~ But under represented on ballot ~
By Alita Singh
PHILIPSBURG--Women account for the majority of eligible voters in St. Maarten for the August 29 Parliamentary Elections, yet are grossly underrepresented on the candidates' lists of the five political parties contesting the August 29 Parliamentary Elections.
A total of 11,090 women and 10,367 men are listed as eligible voters in the Voters Registry, according to numbers from the Civil Registry.
The Voters Registry stands at 21,457 registered voters. That represents a growth of 1,856 voters since the last elections in September 2010. Voters, who are all Dutch citizens through a parent option or naturalisation, were born in 111 former and present countries (including St. Maarten) and former and present territories from all corners of the world.
Despite the large number of women voters, only 28 of 89 candidates on the five political parties' slates, submitted on Nomination Day, July 11, are women.
Only one party, the Democratic Party (DP), is headed by a woman, Prime Minister Sarah Wescot-Williams. She won the third highest number of votes overall and had the highest number of votes among the 20 women who contested in September 2010. She garnered 1,368 votes, down from 2,188 in the Island Council elections of April 2007.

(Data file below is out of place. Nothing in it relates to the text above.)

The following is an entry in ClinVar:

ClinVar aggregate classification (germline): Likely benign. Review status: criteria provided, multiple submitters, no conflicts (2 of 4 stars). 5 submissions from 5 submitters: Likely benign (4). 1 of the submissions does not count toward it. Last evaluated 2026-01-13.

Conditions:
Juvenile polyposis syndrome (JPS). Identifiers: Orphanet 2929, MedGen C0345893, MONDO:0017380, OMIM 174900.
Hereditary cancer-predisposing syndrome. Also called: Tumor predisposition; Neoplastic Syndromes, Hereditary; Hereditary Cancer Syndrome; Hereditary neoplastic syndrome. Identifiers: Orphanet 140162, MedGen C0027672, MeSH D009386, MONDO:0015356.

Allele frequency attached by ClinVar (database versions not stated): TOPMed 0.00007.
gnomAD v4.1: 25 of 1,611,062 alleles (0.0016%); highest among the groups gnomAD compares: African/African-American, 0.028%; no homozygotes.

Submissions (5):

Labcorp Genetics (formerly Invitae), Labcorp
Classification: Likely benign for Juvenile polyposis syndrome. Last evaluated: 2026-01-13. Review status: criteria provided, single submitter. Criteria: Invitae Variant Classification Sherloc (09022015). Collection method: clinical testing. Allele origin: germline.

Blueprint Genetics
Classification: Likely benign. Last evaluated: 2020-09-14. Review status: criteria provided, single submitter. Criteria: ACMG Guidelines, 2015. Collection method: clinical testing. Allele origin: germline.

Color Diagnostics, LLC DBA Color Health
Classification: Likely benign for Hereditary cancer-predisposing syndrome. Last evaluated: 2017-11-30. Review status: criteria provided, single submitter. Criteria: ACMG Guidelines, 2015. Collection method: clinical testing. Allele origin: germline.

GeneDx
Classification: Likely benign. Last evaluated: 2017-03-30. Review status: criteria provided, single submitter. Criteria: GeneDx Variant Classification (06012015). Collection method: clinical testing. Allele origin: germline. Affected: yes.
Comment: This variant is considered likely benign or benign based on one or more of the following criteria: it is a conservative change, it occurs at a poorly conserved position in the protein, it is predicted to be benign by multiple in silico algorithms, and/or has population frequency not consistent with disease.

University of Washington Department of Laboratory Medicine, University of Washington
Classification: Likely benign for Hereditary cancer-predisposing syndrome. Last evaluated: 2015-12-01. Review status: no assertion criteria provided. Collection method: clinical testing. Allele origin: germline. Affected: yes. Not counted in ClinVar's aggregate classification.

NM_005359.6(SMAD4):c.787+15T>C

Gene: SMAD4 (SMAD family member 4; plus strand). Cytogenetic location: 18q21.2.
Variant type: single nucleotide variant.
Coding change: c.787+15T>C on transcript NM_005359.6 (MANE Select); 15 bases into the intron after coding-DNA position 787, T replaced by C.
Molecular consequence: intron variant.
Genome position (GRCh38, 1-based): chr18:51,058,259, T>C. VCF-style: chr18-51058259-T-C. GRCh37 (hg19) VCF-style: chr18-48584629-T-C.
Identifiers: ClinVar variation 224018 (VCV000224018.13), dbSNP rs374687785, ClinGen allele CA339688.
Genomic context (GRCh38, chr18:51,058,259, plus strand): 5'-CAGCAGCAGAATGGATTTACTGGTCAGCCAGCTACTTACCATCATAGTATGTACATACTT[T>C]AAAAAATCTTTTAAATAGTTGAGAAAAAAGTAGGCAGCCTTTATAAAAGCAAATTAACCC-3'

The women's vote has the potential to control almost eight seats in Parliament, based on a 100 per cent voter turnout and 100 per cent vote validity. The total number of votes needed for one parliament seat currently stands at 1,430. This number was not very different in September 2010, yet the results of that early Island Council Elections only saw four women elected as Island Councilwomen.
In the September 2010 elections, the voter turnout was 71 per cent, putting the votes needed for a seat at 912.
Of those four, only three became transition Members of Parliament and only two are still serving. Wescot-Williams opted to become a minister in 2010. This led to her parliamentary seat being allocated to MP Roy Marlin. DP candidate Maria Buncamper-Molanus was next in line for Wescot-Williams seat, but she also opted to become a minister. She resigned from office some two months later.
The other three women who became MPs are Gracita Arrindell, Sylvia Meyers-Olivacce and Rhoda Arrindell of the United People's (UP) party. Rhoda Arrindell opted to serve as a minister and this made way for Dr. Ruth Douglass to entire Parliament. The minister left office with the collapse of the Wescot-Williams I Cabinet and Dr. Douglass resigned in 2013 making way for her party leader Theo Heyliger to enter Parliament. Today, only Gracita Arrindell, who serves as president of parliament, and Meyers-Olivacce are still MPs.